The collector: Oof Oud, Culemborg, Netherlands. Retired Reader in Genetics at the University of Amsterdam.
The collection: Plugs and sockets as used in homes and workshops.
The story behind the collection…
My interest in plugs and sockets started at university. The many trips to see colleagues abroad and congresses all over the world aroused my curiosity about the variety of incompatible types of plugs.
top row; Italy, Britain, Germany, Denmark, Europlug, France bottom row: Switzerland, Australia, Israel, Britain (old), Brazil, US
When my institute moved to a new building in the early 1990s, a technician found some old plugs and sockets. Knowing that I was not only interested in DNA and chromosomes, he dropped them on my desk, instead of the rubbish bin. It was at that time the idea was born to start collecting old and new plugs, sockets and related devices. Thereafter my trips included visits to hardware shops. That laid the foundation of a collection, which now holds several hundreds of items, stored in transparent plastic boxes.
4 x US plugs
When looking for missing plugs in a small shop in the States I told the shopkeeper that I was collecting plugs from all over the world. He was convinced that I was fooling him. Why should there be another system other than the US flat blade plug? He was hardly able to grasp the fact that worldwide there are at least twelve different standards of domestic plugs. Nearly each standard type has several variants, often electrical current dependent. Sometimes there are also non-standard plugs, meant for special purposes. The variety of plugs in the US is unsurpassed. There are 36 different types for 110 to 600 volt in combination with currents between 15 and 60A. Moreover, for nearly each of the 36 types also twist-lock versions are available. A collector’s gold mine.
Universal, multi US and New Zealand sockets
Homes were initially hard wired; electricity was only used for illumination. In the 1910s portable lamps and electrical home appliances became available. They generated the need of plugs and outlets. After a fierce competition with Edison, Hubbell’s flat blade plug became the US standard. In Europe plugs with round pins became popular. Size and spacing of pins have always been different between Britain (General Electric Company) and continental Europa (Siemens). The differences between countries in Europe started when earthed circuits were introduced. Werner von Siemens designed plugs with earth clips (Schuko system). Many European countries are still using the system. For technical and geopolitical reasons France, Switzerland, Italy and Denmark developed their own three pin plug standard. After World War 2 Britain changed its wiring system which necessitated the introduction of fused plugs. Countries in South America, Africa and Asia were electrified by American and European companies. Australia initially used a mix of (old) British and US plugs, but finally chose a cheap and easy to make plug, based on one of the American flat blade variants.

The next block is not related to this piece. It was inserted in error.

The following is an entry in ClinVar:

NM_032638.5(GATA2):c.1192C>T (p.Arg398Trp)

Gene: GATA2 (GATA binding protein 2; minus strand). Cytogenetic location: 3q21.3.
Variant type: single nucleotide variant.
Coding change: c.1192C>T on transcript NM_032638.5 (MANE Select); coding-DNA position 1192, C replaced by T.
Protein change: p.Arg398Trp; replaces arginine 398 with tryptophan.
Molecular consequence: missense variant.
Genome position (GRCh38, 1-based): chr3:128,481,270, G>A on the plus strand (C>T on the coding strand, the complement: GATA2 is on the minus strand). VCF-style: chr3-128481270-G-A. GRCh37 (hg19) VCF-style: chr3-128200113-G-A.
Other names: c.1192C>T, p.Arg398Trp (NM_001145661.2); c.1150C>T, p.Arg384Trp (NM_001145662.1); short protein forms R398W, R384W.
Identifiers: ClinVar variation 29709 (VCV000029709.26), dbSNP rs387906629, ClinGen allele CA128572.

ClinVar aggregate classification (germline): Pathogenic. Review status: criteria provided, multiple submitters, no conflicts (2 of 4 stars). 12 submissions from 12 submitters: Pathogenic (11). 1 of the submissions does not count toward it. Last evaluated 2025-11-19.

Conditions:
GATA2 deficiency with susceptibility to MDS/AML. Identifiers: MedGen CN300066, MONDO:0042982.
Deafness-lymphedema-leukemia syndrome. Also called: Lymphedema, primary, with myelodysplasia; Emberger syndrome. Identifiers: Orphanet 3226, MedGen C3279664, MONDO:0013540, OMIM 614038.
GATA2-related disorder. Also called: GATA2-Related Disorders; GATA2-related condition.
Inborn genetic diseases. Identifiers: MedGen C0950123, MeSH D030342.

Bticino 'corner' plugs
Collectors like diversity, but companies producing electrical equipment and frustrated travellers prefer a single world standard. The International Electrotechnical Commission (IEC) has developed such standards for 115 and 230 volts. However, a worldwide standardization seems unlikely. It would be a very expensive operation that would take decades to become effective, and there is no doubt that countries may have other objections. Up to now only two countries have adopted the IEC standard: Brazil and South-Africa.
Plugs and sockets have to fulfill all applicable technical and safety requirements. That severely limits the freedom of a designer. Although function is the dominating factor, occasionally form and function go hand in hand. In this respect I like the Italian ‘Corner’ models made by Bticino. They combine an elegant, austere look with versatility. Pin position is easily adaptable. Another outstanding example is the EVOline Schuko plug introduced in 2010 by Schulte Elektrotechnik (Germany). It is an ultra slim design; very different from the boring, bulky standard Schuko plugs. EVOline plugs can be easily be removed from a socket by using the thin plate as a lever.
Other favourites are Swiss plugs. They have an optimal combination of elegancy, size and safety features. It is not without reason that the IEC international 230V standard plug is largely a copy of the Swiss design.
Swiss socket & plug Dorman & Smith (UK fused pin)
With respect to obsolete systems the technical design of Dorman & Smith plugs is noteworthy. Post WW2 British plugs must have a fuse. To keep the plug simple, D&S introduced a - detachable - fuse as live pin. A brilliant idea, but unfortunately its construction could not prevent that occasionally the fused pin might stay behind in the socket. Removing the fuse, which was electrically live, was a risky job!
Modern and classic Schuko plug EVOline plug and socket
Curiosity - a prime quality in science - was the main reason to start collecting and documenting plugs and sockets. Ordinary objects that are used on a day-to-day basis by everyone are seldom conserved. In an attempt to keep the memory of historic and current models alive, I have launched a Digital Museum of Plugs and Sockets. The website has also proven to be valuable in contacting people who like helping me with information or missing objects. Several enthusiasts have checked the attic of their (grand)parents house and sent me valuable obsolete specimens. Missing plugs and sockets are still most welcome!
Polish, Swiss, French and 3 British Standard sockets
All images © Oof Oud and used with his kind permission.